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The Rhyme Maker
Charles Baudelaire
Charles Baudelaire

Theme:   Tributes and Toasts

Who of us has not thrilled to the triumphant sound of the marching band or felt the blues in the sounds of a lone sax in the night?  Whether it be a sonata or a sonnet, music and poetry touch us on the same level.  With poetry, we find that the words are the music.  With music, we find poetry without words.  Franz Liszt, one of the most revered composers, pianists and conductors of all time, was a poet.

A thyrsus was a staff carried by the followers of Dionysus in their devotions (wine parties) to their favorite god.

In the last paragraph, the “Eternal City” is a reference to Paris.  Cambrinus was the mythic “King of Beers”, credited with creating beer in the folklore of the small burgs of Europe.
- S. H.  Bass  

more Charles Baudelaire at

from Les fluers du mal (The Flowers of Evil):

Hymn To Beauty  *  A/V
The Soul Of Wine
The Wine Of LoversA/V
The Wine Of The Murderer*
The Wine Of The Rag-Pickers 
The Wine Of The Solitary*

Prose poems:
Be Drunk* A/V

* multiple Englsh translations


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The Thyrsus: To Franz Liszt (a prose poem)
Charles Baudelaire (1821-1867), French poet
translated by Franklin P. Sturm (1879-1943), British poet

What is a thyrsus? According to the moral and poetical sense, it is a sacerdotal emblem in the hand of the priests or priestesses celebrating the divinity of whom they are the interpreters and servants.  But physically it is no more than a baton, a pure staff, a hop-pole, a vi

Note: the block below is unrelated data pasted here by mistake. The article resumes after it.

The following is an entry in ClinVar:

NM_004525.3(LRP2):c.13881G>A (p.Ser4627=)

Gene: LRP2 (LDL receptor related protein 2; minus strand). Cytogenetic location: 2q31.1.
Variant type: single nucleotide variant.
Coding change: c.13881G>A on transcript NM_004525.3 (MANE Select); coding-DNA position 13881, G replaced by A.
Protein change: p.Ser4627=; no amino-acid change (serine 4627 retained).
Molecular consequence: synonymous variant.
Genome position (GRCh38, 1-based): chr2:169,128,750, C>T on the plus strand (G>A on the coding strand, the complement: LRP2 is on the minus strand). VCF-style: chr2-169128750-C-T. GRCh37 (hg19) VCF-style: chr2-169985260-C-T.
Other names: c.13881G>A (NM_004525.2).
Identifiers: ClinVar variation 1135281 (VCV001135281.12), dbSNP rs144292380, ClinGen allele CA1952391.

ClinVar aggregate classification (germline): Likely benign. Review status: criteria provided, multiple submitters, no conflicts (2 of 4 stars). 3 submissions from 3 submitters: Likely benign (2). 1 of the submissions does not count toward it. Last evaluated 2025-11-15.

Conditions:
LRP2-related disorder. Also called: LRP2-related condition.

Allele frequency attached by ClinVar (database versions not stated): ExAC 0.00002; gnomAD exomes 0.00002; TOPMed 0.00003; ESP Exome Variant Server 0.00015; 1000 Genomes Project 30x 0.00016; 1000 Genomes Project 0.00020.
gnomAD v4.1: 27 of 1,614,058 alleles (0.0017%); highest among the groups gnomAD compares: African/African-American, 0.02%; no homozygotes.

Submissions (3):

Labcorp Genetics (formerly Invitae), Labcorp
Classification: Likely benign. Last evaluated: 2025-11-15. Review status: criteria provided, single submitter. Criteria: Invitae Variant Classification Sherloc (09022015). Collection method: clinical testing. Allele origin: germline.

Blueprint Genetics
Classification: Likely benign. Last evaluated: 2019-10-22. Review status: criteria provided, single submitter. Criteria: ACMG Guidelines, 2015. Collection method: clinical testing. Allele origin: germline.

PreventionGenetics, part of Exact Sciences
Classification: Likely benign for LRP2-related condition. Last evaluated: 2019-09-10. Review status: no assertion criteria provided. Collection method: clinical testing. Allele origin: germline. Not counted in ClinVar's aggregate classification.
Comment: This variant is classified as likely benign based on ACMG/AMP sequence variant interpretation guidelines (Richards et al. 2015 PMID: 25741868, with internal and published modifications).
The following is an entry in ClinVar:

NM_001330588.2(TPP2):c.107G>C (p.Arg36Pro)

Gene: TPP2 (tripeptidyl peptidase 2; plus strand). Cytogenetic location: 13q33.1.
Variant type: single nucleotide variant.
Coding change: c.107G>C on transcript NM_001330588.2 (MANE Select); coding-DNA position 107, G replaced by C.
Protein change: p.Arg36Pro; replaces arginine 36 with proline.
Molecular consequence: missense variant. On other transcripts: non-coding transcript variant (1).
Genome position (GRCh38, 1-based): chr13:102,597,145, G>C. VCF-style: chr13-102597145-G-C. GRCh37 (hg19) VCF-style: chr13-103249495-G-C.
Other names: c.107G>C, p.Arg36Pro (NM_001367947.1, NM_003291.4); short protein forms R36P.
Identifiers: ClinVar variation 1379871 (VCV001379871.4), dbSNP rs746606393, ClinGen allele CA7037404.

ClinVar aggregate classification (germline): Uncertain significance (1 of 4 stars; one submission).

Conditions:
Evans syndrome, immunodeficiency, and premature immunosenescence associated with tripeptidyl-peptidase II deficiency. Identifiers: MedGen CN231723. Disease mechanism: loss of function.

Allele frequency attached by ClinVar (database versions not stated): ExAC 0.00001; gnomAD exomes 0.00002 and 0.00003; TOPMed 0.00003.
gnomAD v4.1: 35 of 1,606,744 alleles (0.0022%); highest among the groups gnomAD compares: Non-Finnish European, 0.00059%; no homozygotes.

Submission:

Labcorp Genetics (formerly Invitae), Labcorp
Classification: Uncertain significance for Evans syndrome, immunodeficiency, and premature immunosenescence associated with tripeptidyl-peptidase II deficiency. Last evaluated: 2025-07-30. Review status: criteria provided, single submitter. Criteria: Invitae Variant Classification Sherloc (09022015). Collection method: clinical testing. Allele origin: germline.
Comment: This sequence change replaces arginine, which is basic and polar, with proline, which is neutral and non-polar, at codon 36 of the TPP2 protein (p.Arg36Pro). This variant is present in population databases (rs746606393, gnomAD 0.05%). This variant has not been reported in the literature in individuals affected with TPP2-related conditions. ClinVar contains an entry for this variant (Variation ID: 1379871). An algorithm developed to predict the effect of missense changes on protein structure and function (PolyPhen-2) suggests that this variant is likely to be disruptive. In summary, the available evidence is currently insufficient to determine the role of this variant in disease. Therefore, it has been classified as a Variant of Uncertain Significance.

picure of a prop dry, straight, and hard.  Around this baton, in capricious meanderings, stems and flowers twine and wanton;  these, sinuous and fugitive;  those, hanging like bells or inverted cups.  And an astonishing complexity disengages itself from this complexity of tender or brilliant lines and colors.  Would not one suppose that the curved line and the spiral pay their court to the straight line, and twine about in a mute adoration?  Would not one say that all these delicate corollae, all these calices, explosions of odors and colors, execute a mystical dance around the hieratic staff? And what imprudent mortal will dare to decide whether the flowers and the vine branches have been made for the baton, or whether the baton is not but a pretext to set forth the beauty of the vine branches and the flowers?

The thyrsus is the symbol of your astonishing duality, O powerful and venerated master, dear bacchanal of a mysterious and impassioned Beauty.  Never a nymph excited by the mysterious Dionysus shook her thyrsus over the heads of her companions with as much energy as your genius trembles in the hearts of your brothers.  The baton is your will:  erect, firm, unshakable;  the flowers are the wanderings of your fancy around it:  the feminine element encircling the masculine with her illusive dance.  Straight line and arabesque intention and expression the rigidity of the will and the suppleness of the word a variety of means united for a single purpose the all-powerful and indivisible amalgam that is genius what analyst will have the detestable courage to divide or to separate you?

Dear Liszt, across the fogs, beyond the flowers, in towns where the pianos chant your glory, where the printing house translates your wisdom;  in whatever place you be, in the splendor of the Eternal City or among the fogs of the dreamy towns that Cambrinus consoles;  improvising rituals of delight or ineffable pain, or giving to paper your abstruse meditations;  singer of eternal pleasure and pain, philosopher, poet, and artist, I offer you the salutation of immortality!

from Baudelaire: His Prose and Poetry (1919)


Les Fluers du Mal (The Flowers of Evil)
 by Charles Baudelaire / Richard Howard (trans.)

  French and English.  
  Award-winning translation


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